"It never really solidified in my head growing up; I knew I loved the music but I couldn't really identify it. I didn't know the difference between Muddy Waters and Howlin' Wolf and then finally I started taking some guitar classes and my guitar teacher asked me who I liked. So I said, well let's see. I like Muddy Waters and Howlin' Wolf and Stevie Ray Vaughn, Eric Clapton and he said, "Well you like the blues" and I said, well yeah I guess I do (laughs). So that turns into a journey where you go all the way back to Robert Johnson and Charlie Patton and Blind Lemon Jefferson and then you work your way back to Chicago electrified blues; I just couldn't get enough of it. I said, that is what I love, that is what I want to be a part of, that is what makes the hair stand on my arms and that just does it for me; I've been that way ever since. It speaks to your heart and your soul; I don't know how else best to describe it. It just has so much soul and emotion and we all do this journey; the other day I said, you know what? I'm going to listen to some Howlin' Wolf and I put on "Smokestack Lightning" with Hubert Sumlin and he was in his twenties and just the emotion and passion that was coming from those guys just blows me away and I never get tired of it."
Mills has manufactured this love of the blues into his passion and just prior to the virus forcing cancellations and grinding live performances to a halt he and the band were able to hold a release party event and they couldn't be happier with the results.
"It was great! We've got some clips on our Facebook which is @The MichaelMillsBand and it turned out really well. We had a really, really great crowd and everybody was receptive to the new songs and we played the new album start to finish. We had a couple of local supporting bands that filled in in front of us and we had a guest harmonica player and sax player that sat in with us; it was a really, really great time."
So what's next?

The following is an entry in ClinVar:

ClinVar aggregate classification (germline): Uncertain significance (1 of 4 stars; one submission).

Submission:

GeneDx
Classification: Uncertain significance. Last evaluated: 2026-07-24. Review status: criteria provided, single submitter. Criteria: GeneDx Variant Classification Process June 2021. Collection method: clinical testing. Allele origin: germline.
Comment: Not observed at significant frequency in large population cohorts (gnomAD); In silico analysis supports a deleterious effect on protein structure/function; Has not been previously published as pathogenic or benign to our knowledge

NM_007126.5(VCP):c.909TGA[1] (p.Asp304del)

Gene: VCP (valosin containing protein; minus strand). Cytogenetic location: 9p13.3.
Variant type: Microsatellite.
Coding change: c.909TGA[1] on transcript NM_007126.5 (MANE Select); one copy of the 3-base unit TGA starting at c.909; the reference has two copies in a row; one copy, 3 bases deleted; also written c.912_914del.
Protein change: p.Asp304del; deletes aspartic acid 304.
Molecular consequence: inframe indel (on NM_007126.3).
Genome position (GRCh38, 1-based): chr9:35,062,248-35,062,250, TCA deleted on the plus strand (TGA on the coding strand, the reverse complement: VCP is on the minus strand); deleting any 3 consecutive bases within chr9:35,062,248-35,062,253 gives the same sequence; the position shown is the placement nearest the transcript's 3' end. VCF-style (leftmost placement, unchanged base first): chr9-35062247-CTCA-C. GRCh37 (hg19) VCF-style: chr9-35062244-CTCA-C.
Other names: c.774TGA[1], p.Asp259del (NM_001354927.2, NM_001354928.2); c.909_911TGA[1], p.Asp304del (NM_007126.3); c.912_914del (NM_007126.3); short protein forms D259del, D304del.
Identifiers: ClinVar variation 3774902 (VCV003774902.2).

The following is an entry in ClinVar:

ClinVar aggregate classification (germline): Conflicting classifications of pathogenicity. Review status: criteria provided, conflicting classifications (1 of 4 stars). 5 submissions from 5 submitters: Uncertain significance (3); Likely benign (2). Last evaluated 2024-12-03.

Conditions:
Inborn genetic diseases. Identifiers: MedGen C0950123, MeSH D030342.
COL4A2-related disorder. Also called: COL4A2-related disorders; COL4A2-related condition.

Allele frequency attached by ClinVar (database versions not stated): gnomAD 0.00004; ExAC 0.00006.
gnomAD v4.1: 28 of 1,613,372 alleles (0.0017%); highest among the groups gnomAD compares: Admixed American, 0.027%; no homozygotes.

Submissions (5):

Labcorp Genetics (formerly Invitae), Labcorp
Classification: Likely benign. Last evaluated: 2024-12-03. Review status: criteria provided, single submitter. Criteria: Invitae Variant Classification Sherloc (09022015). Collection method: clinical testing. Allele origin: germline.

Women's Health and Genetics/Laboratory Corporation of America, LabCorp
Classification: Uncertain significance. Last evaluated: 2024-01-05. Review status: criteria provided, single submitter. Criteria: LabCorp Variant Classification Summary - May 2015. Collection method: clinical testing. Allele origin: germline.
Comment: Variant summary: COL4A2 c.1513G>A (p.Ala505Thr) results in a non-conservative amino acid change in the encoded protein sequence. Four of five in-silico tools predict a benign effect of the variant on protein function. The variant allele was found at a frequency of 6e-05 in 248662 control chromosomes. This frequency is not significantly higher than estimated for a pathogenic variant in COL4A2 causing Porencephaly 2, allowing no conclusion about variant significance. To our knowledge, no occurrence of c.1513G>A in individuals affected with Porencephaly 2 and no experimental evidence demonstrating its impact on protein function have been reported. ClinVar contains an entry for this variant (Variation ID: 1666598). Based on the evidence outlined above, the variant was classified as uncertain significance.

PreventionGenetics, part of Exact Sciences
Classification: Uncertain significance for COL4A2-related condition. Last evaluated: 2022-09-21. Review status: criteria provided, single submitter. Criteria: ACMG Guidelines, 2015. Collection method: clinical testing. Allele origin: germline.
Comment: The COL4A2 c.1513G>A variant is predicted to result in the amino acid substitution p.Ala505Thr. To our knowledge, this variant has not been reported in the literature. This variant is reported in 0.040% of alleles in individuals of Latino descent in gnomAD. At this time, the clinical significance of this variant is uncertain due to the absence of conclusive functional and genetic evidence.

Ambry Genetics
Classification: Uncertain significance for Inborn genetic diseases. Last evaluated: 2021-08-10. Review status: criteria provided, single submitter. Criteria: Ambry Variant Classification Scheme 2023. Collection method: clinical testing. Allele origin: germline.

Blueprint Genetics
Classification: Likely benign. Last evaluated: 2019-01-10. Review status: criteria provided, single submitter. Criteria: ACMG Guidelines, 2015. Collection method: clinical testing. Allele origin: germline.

"We had a lot of gigs that were cancelled because everything came to a screeching halt. We had a bunch of venues lined up in Southern California and then we were going to head north and possibly over to Chicago to Buddy Guy's place but for now we've been getting airplay and that's great! I know you know our publicist Marlene Palumbo and she's been in there really hitting hard and we've shot it out to a lot of the radio stations and it's in a lot of their line ups right now and it's being well received; we're getting nothing but positive feedback on it."
"Everybody in the band is just itching to get back together and start playing. They've all been doing their own practicing and keeping up to speed so they are ready to go. So we've got a couple of standing venues like The House of Blues and we're just waiting to jump back into that and get back out there and start playing; to us a gig is a gig and we'll play whether it's five people or five thousand we don't care. We just want to play and keep improving, that's what we're all about and write good songs. We just can't wait to get back out there and do that and promote this album. We never had a really good chance to promote it and give it a fighting chance; like I said, at our release party everybody loved the songs so that was very encouraging and we want to just keep that going."
To discover more about The Michael Mills Band please visit their Facebook page at https://www.facebook.com/themichaelmillsband/
That's it for this week! Please continue to support live and original music and until next week....ROCK ON!
This week's event listings
Sadly, there are no live events to report or list once again this week; however there is a fine venue located in Ewing, NJ who are doing what they can to support the arts.
The 1867 Sanctuary located on Scotch Road is holding a virtual benefit concert May 1 featuring classically trained soprano Ana Maria Ruimonte and jazz bassist Alan Lewine.
This 3 p.m. Eastern concert is free and benefits the UN Refugee Agency; donations to the 1867 Sanctuary are welcome as well. http://www.frsprod.com/home/owlsong/